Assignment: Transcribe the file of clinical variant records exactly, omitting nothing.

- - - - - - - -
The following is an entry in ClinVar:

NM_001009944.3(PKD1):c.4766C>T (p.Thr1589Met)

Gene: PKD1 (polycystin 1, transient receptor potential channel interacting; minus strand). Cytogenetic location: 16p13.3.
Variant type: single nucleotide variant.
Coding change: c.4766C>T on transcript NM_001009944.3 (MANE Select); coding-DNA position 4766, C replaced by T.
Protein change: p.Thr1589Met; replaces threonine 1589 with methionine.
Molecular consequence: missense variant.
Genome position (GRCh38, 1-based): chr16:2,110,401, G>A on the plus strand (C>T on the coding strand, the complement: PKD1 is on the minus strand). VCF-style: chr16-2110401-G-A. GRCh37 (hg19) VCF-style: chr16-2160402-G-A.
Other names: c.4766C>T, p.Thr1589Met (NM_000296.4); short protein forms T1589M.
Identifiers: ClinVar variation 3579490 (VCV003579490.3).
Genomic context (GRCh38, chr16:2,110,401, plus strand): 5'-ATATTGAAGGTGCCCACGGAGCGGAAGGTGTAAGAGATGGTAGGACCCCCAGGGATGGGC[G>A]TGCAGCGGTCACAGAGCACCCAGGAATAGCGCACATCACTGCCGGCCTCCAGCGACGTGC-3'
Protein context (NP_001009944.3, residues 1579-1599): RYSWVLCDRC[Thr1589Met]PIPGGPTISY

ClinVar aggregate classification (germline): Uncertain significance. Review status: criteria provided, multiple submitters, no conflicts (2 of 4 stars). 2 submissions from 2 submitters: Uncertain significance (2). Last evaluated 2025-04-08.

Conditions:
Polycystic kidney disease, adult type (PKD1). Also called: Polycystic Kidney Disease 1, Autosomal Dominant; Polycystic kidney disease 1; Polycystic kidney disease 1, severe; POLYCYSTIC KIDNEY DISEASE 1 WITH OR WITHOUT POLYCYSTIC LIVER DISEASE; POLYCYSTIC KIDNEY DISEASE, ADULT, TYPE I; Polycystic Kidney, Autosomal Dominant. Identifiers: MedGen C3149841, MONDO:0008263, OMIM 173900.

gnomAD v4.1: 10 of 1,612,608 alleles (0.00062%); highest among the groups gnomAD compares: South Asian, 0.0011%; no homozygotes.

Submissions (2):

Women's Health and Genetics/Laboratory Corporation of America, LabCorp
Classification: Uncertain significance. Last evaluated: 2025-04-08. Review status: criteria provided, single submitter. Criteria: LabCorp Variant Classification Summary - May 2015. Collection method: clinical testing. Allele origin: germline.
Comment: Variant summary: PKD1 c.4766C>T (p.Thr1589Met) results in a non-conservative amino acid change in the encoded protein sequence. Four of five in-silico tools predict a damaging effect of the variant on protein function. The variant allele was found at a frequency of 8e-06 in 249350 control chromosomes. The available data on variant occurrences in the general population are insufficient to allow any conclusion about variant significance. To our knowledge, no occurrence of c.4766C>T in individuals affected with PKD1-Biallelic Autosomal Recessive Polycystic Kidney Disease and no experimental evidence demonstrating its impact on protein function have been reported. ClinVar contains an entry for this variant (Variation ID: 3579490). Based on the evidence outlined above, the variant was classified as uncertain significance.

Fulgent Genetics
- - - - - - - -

The following is an entry in ClinVar:

NM_001009944.3(PKD1):c.4766C>T (p.Thr1589Met)

Gene: PKD1 (polycystin 1, transient receptor potential channel interacting; minus strand). Cytogenetic location: 16p13.3.
Variant type: single nucleotide variant.
Coding change: c.4766C>T on transcript NM_001009944.3 (MANE Select); coding-DNA position 4766, C replaced by T.
Protein change: p.Thr1589Met; replaces threonine 1589 with methionine.
Molecular consequence: missense variant.
Genome position (GRCh38, 1-based): chr16:2,110,401, G>A on the plus strand (C>T on the coding strand, the complement: PKD1 is on the minus strand). VCF-style: chr16-2110401-G-A. GRCh37 (hg19) VCF-style: chr16-2160402-G-A.
Other names: c.4766C>T, p.Thr1589Met (NM_000296.4); short protein forms T1589M.
Identifiers: ClinVar variation 3579490 (VCV003579490.3).
Genomic context (GRCh38, chr16:2,110,401, plus strand): 5'-ATATTGAAGGTGCCCACGGAGCGGAAGGTGTAAGAGATGGTAGGACCCCCAGGGATGGGC[G>A]TGCAGCGGTCACAGAGCACCCAGGAATAGCGCACATCACTGCCGGCCTCCAGCGACGTGC-3'
Protein context (NP_001009944.3, residues 1579-1599): RYSWVLCDRC[Thr1589Met]PIPGGPTISY

ClinVar aggregate classification (germline): Uncertain significance. Review status: criteria provided, multiple submitters, no conflicts (2 of 4 stars). 2 submissions from 2 submitters: Uncertain significance (2). Last evaluated 2025-04-08.

Conditions:
Polycystic kidney disease, adult type (PKD1). Also called: Polycystic Kidney Disease 1, Autosomal Dominant; Polycystic kidney disease 1; Polycystic kidney disease 1, severe; POLYCYSTIC KIDNEY DISEASE 1 WITH OR WITHOUT POLYCYSTIC LIVER DISEASE; POLYCYSTIC KIDNEY DISEASE, ADULT, TYPE I; Polycystic Kidney, Autosomal Dominant. Identifiers: MedGen C3149841, MONDO:0008263, OMIM 173900.

gnomAD v4.1: 10 of 1,612,608 alleles (0.00062%); highest among the groups gnomAD compares: South Asian, 0.0011%; no homozygotes.

Submissions (2):

Women's Health and Genetics/Laboratory Corporation of America, LabCorp
Classification: Uncertain significance. Last evaluated: 2025-04-08. Review status: criteria provided, single submitter. Criteria: LabCorp Variant Classification Summary - May 2015. Collection method: clinical testing. Allele origin: germline.
Comment: Variant summary: PKD1 c.4766C>T (p.Thr1589Met) results in a non-conservative amino acid change in the encoded protein sequence. Four of five in-silico tools predict a damaging effect of the variant on protein function. The variant allele was found at a frequency of 8e-06 in 249350 control chromosomes. The available data on variant occurrences in the general population are insufficient to allow any conclusion about variant significance. To our knowledge, no occurrence of c.4766C>T in individuals affected with PKD1-Biallelic Autosomal Recessive Polycystic Kidney Disease and no experimental evidence demonstrating its impact on protein function have been reported. ClinVar contains an entry for this variant (Variation ID: 3579490). Based on the evidence outlined above, the variant was classified as uncertain significance.

Fulgent Genetics